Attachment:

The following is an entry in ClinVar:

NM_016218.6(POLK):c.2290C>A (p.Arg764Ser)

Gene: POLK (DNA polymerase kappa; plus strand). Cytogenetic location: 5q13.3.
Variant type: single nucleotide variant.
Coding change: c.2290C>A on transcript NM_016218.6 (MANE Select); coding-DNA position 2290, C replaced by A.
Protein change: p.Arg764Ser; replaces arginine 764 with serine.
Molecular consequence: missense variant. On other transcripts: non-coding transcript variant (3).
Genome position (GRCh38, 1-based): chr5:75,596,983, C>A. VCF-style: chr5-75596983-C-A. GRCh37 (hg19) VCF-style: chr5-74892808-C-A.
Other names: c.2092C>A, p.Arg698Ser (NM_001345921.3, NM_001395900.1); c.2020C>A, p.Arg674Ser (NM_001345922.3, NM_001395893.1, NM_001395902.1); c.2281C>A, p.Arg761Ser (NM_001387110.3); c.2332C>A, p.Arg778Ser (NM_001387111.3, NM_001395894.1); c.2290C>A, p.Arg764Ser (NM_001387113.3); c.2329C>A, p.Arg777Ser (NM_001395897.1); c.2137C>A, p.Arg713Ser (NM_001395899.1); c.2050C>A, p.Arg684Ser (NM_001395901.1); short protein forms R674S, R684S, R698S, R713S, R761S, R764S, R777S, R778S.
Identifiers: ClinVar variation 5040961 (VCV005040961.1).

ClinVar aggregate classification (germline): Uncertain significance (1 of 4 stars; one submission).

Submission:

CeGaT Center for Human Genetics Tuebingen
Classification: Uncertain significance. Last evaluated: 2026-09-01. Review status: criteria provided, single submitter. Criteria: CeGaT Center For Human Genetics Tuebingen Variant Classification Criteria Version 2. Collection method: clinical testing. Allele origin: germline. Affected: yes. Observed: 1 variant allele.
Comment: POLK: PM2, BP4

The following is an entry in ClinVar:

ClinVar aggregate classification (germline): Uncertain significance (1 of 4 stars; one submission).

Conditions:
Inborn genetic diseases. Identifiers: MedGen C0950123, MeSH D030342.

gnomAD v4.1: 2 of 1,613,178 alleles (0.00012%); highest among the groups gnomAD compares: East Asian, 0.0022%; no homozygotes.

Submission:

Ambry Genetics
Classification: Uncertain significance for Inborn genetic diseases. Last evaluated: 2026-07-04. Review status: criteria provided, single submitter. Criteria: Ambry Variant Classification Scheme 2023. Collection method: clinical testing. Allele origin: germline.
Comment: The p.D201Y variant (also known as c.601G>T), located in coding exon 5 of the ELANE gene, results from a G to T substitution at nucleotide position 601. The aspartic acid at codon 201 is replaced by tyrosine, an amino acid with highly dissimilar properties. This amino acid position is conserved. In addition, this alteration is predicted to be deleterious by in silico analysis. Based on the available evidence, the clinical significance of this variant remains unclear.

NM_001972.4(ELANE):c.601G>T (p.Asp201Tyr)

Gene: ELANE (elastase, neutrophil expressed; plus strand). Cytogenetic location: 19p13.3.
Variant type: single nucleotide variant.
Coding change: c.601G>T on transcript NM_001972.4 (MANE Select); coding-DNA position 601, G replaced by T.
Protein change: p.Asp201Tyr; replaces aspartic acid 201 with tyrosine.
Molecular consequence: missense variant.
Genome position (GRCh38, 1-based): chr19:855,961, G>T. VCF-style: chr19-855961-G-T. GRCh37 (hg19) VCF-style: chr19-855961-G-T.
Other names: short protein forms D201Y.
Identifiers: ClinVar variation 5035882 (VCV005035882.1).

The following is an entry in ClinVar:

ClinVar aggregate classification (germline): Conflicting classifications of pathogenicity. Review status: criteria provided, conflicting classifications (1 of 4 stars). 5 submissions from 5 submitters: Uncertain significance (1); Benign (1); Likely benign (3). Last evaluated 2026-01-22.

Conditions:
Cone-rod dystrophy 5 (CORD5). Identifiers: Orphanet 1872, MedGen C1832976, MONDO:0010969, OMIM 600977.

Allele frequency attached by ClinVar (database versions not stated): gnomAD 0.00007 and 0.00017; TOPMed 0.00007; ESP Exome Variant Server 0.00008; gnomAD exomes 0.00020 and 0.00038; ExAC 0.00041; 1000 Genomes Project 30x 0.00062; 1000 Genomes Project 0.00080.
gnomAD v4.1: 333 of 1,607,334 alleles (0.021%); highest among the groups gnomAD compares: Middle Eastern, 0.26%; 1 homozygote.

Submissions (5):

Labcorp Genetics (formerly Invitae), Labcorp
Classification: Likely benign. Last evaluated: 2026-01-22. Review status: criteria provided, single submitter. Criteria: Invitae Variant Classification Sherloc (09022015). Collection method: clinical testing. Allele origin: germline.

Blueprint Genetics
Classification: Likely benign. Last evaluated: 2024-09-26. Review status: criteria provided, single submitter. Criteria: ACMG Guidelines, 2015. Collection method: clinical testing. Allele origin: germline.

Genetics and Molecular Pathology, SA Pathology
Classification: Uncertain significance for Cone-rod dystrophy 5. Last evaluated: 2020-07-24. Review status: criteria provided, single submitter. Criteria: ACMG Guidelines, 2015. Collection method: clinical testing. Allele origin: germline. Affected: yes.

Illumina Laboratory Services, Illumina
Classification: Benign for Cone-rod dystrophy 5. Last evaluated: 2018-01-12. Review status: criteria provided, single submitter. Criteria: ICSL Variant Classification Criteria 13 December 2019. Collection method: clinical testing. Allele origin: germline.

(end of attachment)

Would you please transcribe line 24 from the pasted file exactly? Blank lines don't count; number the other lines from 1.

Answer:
Comment: The p.D201Y variant (also known as c.601G>T), located in coding exon 5 of the ELANE gene, results from a G to T substitution at nucleotide position 601. The aspartic acid at codon 201 is replaced by tyrosine, an amino acid with highly dissimilar properties. This amino acid position is conserved. In addition, this alteration is predicted to be deleterious by in silico analysis. Based on the available evidence, the clinical significance of this variant remains unclear.